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Theoretic
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thumbup.gif posted on 31-10-2003 at 08:40
Ethylene explorations


1)Saturated hydrocarbons (preferably from petrol) => cracking it as far as it goes over a broken pottery catalyst (don't laugh, I know of a school demonstration of cracking crude oil.
Mineral wool soaked in crude oil put into boiling tube and heated, passed over broken pottery - not heated, I remember :o - and ethylene collected in an inverted-in-water test tube).
2)Ethylene passed into a solution of HOCl prepared the following way:
Ca(OCl)2 dissolved in water, than H2SO4 added, CaSO4 precipitates, HOCl left in solution (don't overconcentrate, HOCl doesn't exist freely and in too concentrated solutions either - it converts into Cl2O of which 143g is soluble in 100g water.)
What happens is: C2H4+HOCl=>CH2OHCH2Cl (ethylene chlorohydrone, or chloroethanol if you like).
I'm pretty sure it will form a layer at the bottom - should be good organic solvent.
2)You can convert it to C2H4Cl2 by reacting it with HCl solution (prepared by CaCl2 solution + H2SO4 if that's more convenient than the traditional method):
CH2OHCH2Cl+HCl=>C2H4Cl2+H2O.
3)Alkalyse that (or chlorohydrone) with alcohol solution of NaOH for ethylene glycol:
C2H4Cl2+2NaOH=>C2H4(OH)2+2NaCl.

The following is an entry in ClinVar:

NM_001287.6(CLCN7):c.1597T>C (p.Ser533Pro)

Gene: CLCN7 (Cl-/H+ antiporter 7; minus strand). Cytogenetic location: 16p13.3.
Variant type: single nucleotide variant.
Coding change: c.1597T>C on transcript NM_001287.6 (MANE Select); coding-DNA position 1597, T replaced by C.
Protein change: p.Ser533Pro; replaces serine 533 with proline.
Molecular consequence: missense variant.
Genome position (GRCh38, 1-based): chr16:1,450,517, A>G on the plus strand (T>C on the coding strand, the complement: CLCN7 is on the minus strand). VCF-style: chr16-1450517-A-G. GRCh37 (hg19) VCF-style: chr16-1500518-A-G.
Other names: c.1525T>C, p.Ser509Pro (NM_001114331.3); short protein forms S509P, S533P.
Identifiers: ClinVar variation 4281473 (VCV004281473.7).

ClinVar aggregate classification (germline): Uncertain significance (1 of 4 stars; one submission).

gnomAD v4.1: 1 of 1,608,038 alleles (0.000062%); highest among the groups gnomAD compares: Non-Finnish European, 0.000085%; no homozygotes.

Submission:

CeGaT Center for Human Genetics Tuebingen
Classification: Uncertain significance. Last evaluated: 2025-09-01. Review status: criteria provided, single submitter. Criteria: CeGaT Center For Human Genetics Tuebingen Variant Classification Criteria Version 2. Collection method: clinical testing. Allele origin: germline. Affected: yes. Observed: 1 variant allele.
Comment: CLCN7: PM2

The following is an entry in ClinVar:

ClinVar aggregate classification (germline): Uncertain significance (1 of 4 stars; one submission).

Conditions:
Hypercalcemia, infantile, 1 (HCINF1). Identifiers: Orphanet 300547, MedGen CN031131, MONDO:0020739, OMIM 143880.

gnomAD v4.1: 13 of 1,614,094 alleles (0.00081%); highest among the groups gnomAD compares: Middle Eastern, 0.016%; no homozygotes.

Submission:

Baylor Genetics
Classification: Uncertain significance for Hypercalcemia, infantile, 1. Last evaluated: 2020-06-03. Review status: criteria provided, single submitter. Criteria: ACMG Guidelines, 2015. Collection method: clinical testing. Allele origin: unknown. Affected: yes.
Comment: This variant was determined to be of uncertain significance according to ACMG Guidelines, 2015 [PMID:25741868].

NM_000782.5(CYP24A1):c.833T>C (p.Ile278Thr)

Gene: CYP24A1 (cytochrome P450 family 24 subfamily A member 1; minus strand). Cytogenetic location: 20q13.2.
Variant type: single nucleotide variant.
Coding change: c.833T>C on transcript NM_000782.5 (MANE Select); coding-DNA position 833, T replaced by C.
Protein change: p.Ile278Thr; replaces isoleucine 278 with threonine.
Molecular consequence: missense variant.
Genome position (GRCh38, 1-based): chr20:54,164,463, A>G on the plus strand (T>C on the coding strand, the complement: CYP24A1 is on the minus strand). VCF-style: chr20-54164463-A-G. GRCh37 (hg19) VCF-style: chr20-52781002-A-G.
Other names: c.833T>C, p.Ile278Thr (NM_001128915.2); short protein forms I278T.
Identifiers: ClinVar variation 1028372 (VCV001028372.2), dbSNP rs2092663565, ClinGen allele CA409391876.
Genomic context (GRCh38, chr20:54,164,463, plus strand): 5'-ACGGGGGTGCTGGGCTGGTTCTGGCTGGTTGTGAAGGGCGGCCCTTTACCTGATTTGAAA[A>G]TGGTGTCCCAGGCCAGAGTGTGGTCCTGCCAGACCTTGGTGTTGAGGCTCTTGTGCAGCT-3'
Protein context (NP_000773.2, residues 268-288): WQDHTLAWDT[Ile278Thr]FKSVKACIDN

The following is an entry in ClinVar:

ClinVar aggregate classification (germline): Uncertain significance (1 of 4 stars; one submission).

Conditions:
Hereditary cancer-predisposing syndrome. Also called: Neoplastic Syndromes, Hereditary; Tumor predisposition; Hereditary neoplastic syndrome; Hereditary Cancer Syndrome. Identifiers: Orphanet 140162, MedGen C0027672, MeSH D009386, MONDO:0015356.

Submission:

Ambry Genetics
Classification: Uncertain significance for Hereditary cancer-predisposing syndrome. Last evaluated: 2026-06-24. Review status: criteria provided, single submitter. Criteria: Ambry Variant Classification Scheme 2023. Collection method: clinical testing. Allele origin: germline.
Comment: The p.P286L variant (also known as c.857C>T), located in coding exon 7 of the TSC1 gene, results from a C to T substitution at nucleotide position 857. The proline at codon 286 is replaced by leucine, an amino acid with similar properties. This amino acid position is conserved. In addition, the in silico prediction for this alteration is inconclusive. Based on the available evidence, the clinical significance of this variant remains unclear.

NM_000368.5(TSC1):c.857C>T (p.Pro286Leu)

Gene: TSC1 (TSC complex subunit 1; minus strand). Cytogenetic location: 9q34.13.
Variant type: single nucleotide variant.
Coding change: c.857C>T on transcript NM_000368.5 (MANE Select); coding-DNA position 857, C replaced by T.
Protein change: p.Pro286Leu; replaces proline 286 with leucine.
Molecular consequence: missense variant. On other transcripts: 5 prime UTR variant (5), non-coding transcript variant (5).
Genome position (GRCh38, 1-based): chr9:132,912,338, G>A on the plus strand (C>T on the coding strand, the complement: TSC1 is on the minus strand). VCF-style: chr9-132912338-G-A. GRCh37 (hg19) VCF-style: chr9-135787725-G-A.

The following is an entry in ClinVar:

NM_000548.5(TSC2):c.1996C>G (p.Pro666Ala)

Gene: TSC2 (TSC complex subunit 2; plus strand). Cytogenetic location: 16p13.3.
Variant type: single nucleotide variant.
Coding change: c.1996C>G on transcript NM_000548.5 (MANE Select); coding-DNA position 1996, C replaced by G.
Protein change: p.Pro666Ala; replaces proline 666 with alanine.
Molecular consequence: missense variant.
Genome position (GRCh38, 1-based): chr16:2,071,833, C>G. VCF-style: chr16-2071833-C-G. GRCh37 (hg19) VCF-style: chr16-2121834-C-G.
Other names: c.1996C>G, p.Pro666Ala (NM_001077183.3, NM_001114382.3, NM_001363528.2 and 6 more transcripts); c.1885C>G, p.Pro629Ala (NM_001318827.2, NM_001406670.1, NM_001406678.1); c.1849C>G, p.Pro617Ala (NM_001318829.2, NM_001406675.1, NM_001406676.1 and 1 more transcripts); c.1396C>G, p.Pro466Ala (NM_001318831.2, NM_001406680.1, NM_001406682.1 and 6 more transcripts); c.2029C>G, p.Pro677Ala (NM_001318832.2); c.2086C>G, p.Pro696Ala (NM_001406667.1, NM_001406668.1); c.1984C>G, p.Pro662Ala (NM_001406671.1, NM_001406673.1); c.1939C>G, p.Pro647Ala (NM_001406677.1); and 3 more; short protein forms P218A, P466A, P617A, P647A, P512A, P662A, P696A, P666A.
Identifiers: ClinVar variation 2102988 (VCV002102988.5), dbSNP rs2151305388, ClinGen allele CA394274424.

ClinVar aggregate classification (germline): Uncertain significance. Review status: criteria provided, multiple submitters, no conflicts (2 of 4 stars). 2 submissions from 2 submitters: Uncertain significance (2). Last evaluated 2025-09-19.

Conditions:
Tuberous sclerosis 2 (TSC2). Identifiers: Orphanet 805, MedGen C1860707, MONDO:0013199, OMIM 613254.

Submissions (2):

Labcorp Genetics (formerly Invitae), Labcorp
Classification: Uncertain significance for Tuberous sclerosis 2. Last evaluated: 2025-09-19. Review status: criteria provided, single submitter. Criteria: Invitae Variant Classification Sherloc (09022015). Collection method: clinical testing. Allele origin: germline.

4)Or: C2H4+HCl=>C2H5Cl.
5)You could make C2H4(NO2)2 by:
C2H4Cl2+2NaNO2=>C2H4(NO2)2+2NaCl.
Or even C2H4+N2O4=>C2H4(NO2)2.
Why not? My chemistry book proposes two mechanisms for the reaction of halogens with alkenes. Both fit N2O4 perfectly (especially the free-radical mechanism :cool:).
6)Then by:
C2H4+H2O=>C2H5OH make your own alcohol from petrol!
7)Then by:
C2H5OH+CuO=>CH3COH+H2O+Cu (I didn't make it up. Honest) make your own acetaldehyde - the easy way!
8)Or: C2H4(OH)2+2CuO=>(COH)2+2Cu+2H2O.
9)Or:CH2OHCH2Cl+CuO=>Cu+H2O+ +CH2ClCOH
10)CH3COH+HCN=>CH3CH(OH)CN.
11)CH2ClCOH+HCN=>CH2ClCH(OH)CN
(1-chloro-2-hydroxy-2-cyanoethane)
12)CH2ClCH(OH)CN+2H2O=>CH2ClCH(OH)COOH+NH3
13)2CH2ClCOH+O2=>2CH2ClCOOH
(there goes chloroacetic acid).
If there was a way to convert -CN to
-CH2OH you could make glycerine!
I've made up some and put all this together myself, so feel free to criticise :D.
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[*] posted on 1-11-2003 at 10:37